Photo courtesy of Portland Timbers
By MIKE DONOVAN
PORTLAND, Ore. – The rivalry between the Portland Timbers and Seattle Sounders has stretched 38 years, multiple leagues and has featured numerous memorable moments for both clubs. And while that is at the forefront of any Pacific Northwest rivalry match, this one holds additional meaning for new head coach Caleb Porter.
“I have a great appreciation for the rivalry, for the fans. I’ve studied it and researched it,” Porter said Thursday afternoon.
With the history as a backdrop, Porter knows that much will be made of Saturday’s matchup with the Timbers rivals to the north. While at his introductory press conference he has referenced the Seattle match as “just another game”, his tune has changed slightly in the buildup this week.
“Its a 34-game season, so every game is important,” Porter said. “But this one takes on a whole different meaning. Not only to myself, to my team, but the fans.”
It will be both Porter’s first taste of the Cascadia Cup rivalry and his first away match as a professional coach. Porter is looking to turn around the club’s road record. Since joining the MLS in 2011, the Timbers have just 3 wins and 10 draws in their 34 matches away from the friendly confines of Jeld-Wen Field.
Surprisingly, Portland has showed well in its away matches against its Pacific Northwest rivals. In four matches at Vancouver or Seattle, the Timbers have two wins, a draw, and one loss. The Timbers, however, are looking for their first win in Seattle since joining the MLS.
“We are going to relish the opportunity to go into CenturyLink and try to get the first win there in the club’s (MLS) history,” Porter said.
Since Porter’s arrival in Portland, he has made it a point of not looking back at the previous 2 MLS seasons. When it comes to the Seattle rivalry, he understands that one team has been the victor more times than not.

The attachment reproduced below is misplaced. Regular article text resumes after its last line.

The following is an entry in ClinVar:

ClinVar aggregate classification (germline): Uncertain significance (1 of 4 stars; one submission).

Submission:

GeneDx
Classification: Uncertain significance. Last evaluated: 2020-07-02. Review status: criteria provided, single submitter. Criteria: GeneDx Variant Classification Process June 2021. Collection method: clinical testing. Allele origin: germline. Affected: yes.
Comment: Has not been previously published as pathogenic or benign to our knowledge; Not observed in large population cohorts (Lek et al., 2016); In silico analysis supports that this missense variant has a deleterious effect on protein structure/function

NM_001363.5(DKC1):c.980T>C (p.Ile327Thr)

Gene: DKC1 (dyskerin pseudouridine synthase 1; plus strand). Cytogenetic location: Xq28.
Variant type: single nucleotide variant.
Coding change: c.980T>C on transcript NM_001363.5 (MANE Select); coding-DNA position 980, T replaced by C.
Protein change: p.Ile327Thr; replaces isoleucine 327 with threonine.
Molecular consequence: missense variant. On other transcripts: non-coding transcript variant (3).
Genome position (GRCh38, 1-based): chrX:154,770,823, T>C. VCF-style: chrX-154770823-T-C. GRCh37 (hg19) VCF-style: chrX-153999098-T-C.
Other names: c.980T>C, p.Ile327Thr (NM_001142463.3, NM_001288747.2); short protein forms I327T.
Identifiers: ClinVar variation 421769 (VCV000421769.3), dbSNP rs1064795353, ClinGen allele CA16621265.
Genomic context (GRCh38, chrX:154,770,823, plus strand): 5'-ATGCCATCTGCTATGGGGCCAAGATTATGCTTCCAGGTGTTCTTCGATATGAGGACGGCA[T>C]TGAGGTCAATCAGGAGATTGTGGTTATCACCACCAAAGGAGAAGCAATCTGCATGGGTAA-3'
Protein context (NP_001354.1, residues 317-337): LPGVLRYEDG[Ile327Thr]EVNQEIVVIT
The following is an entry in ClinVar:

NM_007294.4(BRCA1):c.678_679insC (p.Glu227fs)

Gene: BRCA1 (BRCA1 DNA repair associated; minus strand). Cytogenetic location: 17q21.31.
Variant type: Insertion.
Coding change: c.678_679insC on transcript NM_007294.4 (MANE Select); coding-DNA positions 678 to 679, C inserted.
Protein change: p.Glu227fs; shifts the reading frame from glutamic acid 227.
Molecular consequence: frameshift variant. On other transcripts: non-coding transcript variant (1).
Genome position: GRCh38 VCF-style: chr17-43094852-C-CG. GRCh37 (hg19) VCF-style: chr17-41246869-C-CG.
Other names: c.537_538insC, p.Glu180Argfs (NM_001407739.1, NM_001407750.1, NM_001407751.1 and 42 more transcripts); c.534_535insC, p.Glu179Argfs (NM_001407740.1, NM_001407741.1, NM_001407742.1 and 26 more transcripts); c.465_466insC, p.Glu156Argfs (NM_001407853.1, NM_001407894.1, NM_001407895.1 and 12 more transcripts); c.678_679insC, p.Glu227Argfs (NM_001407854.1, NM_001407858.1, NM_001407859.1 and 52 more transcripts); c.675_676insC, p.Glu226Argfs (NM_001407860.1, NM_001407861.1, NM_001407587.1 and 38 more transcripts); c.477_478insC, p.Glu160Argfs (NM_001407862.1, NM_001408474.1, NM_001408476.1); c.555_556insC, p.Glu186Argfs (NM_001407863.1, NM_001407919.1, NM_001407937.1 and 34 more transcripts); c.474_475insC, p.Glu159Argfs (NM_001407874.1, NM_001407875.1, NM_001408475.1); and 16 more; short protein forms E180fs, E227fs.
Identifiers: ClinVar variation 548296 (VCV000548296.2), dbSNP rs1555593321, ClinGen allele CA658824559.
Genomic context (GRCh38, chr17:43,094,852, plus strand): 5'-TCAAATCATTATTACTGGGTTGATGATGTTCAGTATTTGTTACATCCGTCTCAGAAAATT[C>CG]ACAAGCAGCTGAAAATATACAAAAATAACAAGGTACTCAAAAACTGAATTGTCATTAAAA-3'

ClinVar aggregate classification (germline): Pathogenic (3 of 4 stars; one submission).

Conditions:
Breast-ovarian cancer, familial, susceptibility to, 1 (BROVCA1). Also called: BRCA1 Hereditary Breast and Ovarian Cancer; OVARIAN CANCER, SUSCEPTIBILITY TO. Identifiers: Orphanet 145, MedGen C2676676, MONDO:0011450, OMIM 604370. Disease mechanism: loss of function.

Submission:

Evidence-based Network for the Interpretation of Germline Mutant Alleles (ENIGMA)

“If you are looking at the past, and the accomplishments of the Sounders, they are clearly the team that is favored,” Porter said. “The nice thing is games aren’t decided on the past”
TIMBERS LOOK TO IMPROVE DEFENSE
While on the offensive end of the pitch the Timbers have found success early in the season, their defense has left something to be desired. On one hand, Portland leads the league in goals scored and shots taken, while on the other hand, they also lead the league in goals allowed.
Because of that, defense and specifically not giving up good goal-scoring opportunities, has been the talk of this week’s practices, according to Porter.
“We have given up goals and shot ourselves in the foot in a few moments. We haven’t given up a ton of chances, but the chances we’ve given up have been quality chances, Porter said. “That’s been a pattern, a trend we’ve seen over the first two games and based on that trend, we’ve emphasized that side of the ball this week.”
The Timbers are still without David Horst, who started 20 games at centerback last season for the Timbers, who is out with a hip injury. Fellow centerback Hanyer Mosquera returned from a preseason injury to practice last week, while longest-tenured Timber Futty Danso has yet to be included in the gameday 18. Danso scored the only Timber goal in its previous two MLS visits to Seattle.
PIQUIONNE ARRIVES IN PORTLAND
Frederic Piquionne, who was signed during the preseason, finally made his practice debut as a signed member of the club on Tuesday. The hold-up was due to Piquionne needing to receive his visa in France.
Piquionne could provide some much needed depth to the Timbers, who have played with only two true forwards in their first two league matches. Johnson has started both matches, while Colombian Jose Adolfo Valencia has appeared off the bench in each game.
The well-traveled Piquionne, who played in two preseason matches for the Timbers as a trialist, has played internationally for both France and non-FIFA nation Martinique. HIs most recent club stints were for English clubs Doncaster Rovers (on loan) and West Ham United.